A scheme which gives councils greater power to co-ordinate works on their roads will extend into a further 7 London boroughs after they received the go-ahead by Regional and Local Transport Minister Norman Baker today (9 June 2011).
Greenwich, Harrow, Lambeth, Newham, Richmond, Southwark and Waltham Forest have all been successful in their application to run road works permit schemes. The schemes will allow the boroughs to require anyone carrying out road works to apply for a permit in advance and to set conditions on timing, coordination or the amount of road space to be left available to road users during the works. Those companies who break the terms of their permit or work without a permit can be fined.
The London Permit Scheme has run since January 2010 and today’s approvals will see a further 7 boroughs join it.
Regional and Local Transport Minister Norman Baker said:
Everyone who lives and works in London has experienced the frustration of having their journey disrupted by road works and I want to see councils and utility companies doing all they can to reduce the problems works cause for the travelling public.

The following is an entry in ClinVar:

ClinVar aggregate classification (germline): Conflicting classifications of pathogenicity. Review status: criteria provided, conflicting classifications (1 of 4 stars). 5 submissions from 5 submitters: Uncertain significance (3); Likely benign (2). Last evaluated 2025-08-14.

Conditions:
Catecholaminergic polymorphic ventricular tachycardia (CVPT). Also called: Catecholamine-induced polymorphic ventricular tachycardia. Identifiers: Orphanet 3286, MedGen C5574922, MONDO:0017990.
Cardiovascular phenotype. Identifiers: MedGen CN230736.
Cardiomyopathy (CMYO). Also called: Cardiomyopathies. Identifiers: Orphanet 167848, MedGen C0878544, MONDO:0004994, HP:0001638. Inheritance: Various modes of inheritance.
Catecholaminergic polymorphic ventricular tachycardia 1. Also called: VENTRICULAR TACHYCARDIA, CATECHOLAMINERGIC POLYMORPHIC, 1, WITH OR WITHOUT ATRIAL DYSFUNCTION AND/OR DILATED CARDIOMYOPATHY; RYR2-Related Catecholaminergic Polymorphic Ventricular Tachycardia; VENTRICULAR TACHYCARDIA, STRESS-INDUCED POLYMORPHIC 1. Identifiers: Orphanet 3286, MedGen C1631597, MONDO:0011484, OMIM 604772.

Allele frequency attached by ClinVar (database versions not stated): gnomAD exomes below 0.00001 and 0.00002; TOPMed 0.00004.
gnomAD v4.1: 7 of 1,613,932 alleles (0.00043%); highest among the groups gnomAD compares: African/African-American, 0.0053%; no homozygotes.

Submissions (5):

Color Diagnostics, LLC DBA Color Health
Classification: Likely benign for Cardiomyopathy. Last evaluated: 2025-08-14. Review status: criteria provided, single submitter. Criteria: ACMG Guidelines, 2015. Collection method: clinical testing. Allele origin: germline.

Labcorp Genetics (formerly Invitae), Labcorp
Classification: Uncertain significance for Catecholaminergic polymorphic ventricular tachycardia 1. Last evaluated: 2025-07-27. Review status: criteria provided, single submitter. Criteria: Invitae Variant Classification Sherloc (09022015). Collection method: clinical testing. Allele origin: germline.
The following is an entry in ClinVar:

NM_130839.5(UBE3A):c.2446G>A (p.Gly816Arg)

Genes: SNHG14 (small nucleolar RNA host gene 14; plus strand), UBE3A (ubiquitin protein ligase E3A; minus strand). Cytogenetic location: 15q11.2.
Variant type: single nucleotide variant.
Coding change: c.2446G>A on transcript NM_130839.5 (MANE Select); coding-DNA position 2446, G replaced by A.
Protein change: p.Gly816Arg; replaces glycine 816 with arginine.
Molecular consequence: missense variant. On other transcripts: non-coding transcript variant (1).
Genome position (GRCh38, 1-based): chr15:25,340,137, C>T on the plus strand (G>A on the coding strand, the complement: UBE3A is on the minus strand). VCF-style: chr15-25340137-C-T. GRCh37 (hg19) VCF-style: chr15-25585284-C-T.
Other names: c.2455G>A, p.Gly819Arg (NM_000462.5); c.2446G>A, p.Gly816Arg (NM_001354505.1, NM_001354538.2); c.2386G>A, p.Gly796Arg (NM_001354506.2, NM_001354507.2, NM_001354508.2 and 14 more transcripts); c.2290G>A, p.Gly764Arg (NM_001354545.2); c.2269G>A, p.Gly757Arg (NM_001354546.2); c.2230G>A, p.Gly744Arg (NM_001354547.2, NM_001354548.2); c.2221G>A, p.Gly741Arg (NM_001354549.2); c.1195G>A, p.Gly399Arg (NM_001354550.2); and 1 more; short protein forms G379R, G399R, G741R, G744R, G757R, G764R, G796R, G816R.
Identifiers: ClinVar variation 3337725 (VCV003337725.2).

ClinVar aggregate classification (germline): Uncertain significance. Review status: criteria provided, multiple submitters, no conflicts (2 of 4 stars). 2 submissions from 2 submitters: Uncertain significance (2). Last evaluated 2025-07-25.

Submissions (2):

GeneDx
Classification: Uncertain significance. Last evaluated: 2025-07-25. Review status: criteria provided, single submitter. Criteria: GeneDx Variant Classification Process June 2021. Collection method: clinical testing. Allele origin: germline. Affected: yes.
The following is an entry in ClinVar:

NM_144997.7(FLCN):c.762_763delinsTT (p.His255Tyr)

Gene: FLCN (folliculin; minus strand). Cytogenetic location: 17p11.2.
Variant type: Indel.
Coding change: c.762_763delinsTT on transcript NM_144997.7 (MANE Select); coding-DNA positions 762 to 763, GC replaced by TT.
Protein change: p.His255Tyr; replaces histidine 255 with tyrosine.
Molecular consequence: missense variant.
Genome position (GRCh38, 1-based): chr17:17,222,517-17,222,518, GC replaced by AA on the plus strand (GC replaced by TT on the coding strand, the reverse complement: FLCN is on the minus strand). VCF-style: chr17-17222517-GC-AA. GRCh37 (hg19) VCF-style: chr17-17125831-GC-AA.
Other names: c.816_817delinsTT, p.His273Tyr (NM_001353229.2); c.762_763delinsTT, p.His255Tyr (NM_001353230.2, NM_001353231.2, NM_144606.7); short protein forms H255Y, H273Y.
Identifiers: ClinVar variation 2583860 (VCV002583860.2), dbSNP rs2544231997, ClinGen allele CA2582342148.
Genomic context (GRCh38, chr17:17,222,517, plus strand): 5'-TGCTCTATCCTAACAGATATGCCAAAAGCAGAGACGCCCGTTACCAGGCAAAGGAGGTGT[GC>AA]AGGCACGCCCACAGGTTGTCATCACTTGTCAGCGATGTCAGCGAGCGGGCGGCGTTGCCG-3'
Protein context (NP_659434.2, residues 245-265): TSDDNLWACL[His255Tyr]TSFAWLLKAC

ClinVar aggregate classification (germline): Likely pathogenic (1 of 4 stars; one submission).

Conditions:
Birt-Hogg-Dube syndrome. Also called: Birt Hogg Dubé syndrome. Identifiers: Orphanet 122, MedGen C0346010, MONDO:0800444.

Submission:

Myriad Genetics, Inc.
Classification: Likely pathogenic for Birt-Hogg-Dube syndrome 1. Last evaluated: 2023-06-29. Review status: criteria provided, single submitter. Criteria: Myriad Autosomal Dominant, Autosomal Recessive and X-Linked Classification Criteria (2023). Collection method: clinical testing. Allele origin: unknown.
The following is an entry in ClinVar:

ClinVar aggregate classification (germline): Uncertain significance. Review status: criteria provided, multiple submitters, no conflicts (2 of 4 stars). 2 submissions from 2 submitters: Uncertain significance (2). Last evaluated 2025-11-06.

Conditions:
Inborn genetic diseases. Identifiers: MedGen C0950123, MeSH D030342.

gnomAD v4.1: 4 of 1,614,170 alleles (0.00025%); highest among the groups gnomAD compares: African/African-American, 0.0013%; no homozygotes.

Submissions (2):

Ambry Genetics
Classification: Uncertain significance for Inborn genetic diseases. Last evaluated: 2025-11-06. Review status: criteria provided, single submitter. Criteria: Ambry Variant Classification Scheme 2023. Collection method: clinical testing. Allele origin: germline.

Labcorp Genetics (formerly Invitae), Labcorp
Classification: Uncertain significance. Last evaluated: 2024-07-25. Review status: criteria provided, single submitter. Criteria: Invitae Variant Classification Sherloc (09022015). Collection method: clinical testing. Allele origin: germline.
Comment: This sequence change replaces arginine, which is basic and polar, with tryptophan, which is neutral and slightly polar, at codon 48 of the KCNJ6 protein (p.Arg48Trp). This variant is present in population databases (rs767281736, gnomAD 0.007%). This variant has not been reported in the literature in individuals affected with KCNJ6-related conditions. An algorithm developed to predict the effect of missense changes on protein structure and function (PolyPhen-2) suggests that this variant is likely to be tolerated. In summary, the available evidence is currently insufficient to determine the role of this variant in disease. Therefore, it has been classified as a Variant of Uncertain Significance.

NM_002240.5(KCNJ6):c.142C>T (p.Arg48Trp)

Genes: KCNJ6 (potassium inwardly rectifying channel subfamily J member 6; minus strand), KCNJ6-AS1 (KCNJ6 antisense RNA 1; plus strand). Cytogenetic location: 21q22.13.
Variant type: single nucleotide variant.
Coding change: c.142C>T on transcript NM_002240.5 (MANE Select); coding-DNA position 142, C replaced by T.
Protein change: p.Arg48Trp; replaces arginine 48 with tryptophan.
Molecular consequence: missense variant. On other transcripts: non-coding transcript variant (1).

That is why I am pleased that these seven councils are now able to join the London Permit Scheme and hope this will bring real benefits to more Londoners.
Last month the Department for Transport and Transport for London (TfL) announced a joint £1 million research project to examine innovative engineering techniques which could see utilities use temporary road surfacing methods and fast-setting replacement road surfaces. This would allow more work to be carried out at quieter times and for roads to be re-opened during peak traffic periods.
Permit schemes are currently in place in the City of London, Westminster City Council, The Royal Borough of Kensington and Chelsea and the London Boroughs of Barnet, Brent, Bromley, Camden, Croydon, Ealing, Enfield, Hackney, Hammersmith and Fulham, Haringey, Hounslow, Islington, Lewisham, Redbridge, Wandsworth and across the TfL network.
Outside London, Kent and Northamptonshire have put schemes in place.
Other local authorities currently drawing up plans for permit schemes are Common Permit Scheme (East of England), Greater Manchester Roads Activity Permit Scheme, Merseyside Authorities Permit Scheme and Yorkshire Common Permit Scheme.